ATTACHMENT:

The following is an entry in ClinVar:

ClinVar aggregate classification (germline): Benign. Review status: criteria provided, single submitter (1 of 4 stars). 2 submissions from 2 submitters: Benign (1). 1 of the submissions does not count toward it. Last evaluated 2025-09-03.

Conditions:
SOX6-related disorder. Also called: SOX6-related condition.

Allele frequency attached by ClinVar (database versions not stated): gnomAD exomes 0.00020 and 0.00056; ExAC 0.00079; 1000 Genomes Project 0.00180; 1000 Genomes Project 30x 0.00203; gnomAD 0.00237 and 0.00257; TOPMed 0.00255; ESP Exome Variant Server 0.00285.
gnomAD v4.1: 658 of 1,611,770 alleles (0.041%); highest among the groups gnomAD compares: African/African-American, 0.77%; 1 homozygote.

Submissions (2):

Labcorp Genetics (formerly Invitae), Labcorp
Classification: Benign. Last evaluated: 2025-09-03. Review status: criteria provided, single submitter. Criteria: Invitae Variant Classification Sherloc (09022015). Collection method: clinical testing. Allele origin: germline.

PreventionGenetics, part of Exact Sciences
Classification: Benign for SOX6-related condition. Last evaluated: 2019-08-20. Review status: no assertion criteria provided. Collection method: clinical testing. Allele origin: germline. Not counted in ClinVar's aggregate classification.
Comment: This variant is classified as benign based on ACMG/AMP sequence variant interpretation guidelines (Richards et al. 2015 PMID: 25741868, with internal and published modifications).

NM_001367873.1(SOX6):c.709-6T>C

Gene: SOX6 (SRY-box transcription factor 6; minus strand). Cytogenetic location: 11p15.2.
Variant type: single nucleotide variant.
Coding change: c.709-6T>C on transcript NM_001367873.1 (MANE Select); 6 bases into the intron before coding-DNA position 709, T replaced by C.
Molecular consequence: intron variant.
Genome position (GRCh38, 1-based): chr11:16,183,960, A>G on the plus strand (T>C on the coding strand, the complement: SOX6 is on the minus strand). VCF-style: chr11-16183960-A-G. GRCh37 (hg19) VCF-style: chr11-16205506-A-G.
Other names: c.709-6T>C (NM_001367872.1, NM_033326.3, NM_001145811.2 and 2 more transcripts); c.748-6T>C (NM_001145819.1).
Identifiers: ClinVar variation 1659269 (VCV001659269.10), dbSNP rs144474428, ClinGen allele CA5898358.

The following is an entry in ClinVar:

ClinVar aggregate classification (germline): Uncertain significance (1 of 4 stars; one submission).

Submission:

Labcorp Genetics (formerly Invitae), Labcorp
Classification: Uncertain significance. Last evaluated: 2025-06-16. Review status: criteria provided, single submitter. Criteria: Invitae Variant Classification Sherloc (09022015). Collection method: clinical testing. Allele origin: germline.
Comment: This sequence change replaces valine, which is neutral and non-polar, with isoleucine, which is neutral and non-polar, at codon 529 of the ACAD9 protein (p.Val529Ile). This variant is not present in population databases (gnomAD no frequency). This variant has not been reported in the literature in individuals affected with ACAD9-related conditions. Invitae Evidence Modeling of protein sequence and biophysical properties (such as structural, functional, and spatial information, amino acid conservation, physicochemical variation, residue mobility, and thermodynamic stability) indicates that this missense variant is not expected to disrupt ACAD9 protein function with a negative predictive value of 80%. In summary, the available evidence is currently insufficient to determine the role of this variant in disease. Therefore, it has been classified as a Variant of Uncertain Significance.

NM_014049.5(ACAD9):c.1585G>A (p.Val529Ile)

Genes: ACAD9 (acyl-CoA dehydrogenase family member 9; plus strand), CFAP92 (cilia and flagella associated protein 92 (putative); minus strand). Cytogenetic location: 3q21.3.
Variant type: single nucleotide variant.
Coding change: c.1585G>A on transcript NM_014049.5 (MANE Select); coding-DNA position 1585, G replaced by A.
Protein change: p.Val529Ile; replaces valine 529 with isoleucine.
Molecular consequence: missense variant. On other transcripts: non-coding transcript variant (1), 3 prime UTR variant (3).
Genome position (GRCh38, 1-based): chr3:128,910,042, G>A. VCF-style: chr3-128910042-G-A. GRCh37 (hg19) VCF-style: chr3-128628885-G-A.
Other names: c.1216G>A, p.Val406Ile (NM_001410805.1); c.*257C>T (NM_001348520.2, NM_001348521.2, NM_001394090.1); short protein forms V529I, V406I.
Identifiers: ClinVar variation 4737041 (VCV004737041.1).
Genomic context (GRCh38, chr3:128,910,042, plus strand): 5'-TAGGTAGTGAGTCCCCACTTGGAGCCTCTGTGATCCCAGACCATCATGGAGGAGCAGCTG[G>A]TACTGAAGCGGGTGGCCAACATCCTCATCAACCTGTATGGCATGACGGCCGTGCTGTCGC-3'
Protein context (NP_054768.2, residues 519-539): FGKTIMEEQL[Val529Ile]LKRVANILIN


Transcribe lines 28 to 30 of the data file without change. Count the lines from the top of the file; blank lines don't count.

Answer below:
Genes: ACAD9 (acyl-CoA dehydrogenase family member 9; plus strand), CFAP92 (cilia and flagella associated protein 92 (putative); minus strand). Cytogenetic location: 3q21.3.
Variant type: single nucleotide variant.
Coding change: c.1585G>A on transcript NM_014049.5 (MANE Select); coding-DNA position 1585, G replaced by A.